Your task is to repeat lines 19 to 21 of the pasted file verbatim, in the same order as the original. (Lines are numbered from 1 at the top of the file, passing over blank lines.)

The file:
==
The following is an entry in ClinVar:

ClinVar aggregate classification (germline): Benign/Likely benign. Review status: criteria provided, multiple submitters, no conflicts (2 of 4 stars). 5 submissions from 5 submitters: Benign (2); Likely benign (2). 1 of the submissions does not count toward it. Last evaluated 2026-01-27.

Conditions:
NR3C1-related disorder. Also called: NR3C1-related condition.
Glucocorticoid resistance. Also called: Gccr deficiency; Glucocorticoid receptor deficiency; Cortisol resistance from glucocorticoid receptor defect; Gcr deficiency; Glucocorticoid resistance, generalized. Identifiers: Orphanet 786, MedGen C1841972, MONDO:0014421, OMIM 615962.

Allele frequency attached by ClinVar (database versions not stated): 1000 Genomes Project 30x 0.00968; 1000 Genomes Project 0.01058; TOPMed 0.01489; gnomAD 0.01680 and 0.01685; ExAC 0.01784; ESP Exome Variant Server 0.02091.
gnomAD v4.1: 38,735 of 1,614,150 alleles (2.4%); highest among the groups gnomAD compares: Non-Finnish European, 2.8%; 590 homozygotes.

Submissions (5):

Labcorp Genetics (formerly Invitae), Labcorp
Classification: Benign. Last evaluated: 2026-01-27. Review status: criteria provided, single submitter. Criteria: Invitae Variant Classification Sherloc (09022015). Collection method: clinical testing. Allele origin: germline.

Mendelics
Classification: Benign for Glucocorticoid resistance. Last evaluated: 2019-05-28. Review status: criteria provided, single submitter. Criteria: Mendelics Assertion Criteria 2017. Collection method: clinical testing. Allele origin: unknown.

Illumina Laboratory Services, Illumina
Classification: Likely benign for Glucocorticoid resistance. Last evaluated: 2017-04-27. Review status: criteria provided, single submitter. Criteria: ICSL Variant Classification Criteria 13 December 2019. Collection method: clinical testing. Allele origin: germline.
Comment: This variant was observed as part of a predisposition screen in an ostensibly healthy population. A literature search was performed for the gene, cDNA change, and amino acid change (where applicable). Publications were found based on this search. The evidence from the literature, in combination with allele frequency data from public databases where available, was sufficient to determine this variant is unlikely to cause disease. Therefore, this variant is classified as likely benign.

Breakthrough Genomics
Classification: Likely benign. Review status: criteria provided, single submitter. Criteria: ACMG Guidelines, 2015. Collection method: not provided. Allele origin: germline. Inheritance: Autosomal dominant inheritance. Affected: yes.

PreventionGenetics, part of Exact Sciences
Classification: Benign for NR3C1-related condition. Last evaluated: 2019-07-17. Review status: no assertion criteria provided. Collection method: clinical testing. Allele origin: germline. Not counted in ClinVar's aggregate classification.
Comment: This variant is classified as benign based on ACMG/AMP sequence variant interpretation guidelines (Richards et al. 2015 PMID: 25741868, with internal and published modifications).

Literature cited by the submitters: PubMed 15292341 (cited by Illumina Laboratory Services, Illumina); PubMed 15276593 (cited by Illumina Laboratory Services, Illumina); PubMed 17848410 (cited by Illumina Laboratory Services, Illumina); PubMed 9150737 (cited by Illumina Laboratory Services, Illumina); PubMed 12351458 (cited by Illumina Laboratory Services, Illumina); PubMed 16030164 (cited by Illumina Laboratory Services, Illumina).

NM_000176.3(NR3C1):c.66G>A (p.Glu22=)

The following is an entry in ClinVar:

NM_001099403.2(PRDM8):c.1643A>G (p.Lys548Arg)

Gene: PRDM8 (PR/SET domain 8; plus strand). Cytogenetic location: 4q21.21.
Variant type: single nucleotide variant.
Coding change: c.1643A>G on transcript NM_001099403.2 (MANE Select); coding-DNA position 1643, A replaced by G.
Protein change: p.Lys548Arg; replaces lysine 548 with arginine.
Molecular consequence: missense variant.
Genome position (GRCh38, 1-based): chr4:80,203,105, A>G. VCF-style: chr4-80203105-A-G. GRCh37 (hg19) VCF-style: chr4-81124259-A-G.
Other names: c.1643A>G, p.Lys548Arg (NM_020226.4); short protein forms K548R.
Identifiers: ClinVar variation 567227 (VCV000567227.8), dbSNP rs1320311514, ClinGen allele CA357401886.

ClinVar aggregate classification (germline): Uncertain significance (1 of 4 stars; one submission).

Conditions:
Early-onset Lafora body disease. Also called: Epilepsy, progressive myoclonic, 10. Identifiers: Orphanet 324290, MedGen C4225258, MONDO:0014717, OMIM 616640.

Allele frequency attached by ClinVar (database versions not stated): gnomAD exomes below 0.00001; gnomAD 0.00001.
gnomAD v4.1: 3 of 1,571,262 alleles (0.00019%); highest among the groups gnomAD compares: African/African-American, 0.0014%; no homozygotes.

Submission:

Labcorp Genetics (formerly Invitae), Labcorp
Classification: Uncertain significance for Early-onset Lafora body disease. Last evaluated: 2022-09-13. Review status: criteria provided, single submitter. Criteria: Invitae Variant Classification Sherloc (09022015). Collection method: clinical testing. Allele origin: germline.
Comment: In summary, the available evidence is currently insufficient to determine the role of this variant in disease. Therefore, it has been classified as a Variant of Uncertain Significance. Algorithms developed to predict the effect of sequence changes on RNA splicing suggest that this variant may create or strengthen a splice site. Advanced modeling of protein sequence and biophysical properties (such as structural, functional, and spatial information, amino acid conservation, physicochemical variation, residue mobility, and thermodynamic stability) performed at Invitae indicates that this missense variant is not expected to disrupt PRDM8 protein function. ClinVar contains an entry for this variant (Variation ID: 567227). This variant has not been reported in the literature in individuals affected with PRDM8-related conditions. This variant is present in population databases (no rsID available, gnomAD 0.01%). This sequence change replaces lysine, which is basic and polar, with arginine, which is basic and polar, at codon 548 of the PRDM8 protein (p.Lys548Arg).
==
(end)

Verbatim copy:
Classification: Benign for NR3C1-related condition. Last evaluated: 2019-07-17. Review status: no assertion criteria provided. Collection method: clinical testing. Allele origin: germline. Not counted in ClinVar's aggregate classification.
Comment: This variant is classified as benign based on ACMG/AMP sequence variant interpretation guidelines (Richards et al. 2015 PMID: 25741868, with internal and published modifications).

Literature cited by the submitters: PubMed 15292341 (cited by Illumina Laboratory Services, Illumina); PubMed 15276593 (cited by Illumina Laboratory Services, Illumina); PubMed 17848410 (cited by Illumina Laboratory Services, Illumina); PubMed 9150737 (cited by Illumina Laboratory Services, Illumina); PubMed 12351458 (cited by Illumina Laboratory Services, Illumina); PubMed 16030164 (cited by Illumina Laboratory Services, Illumina).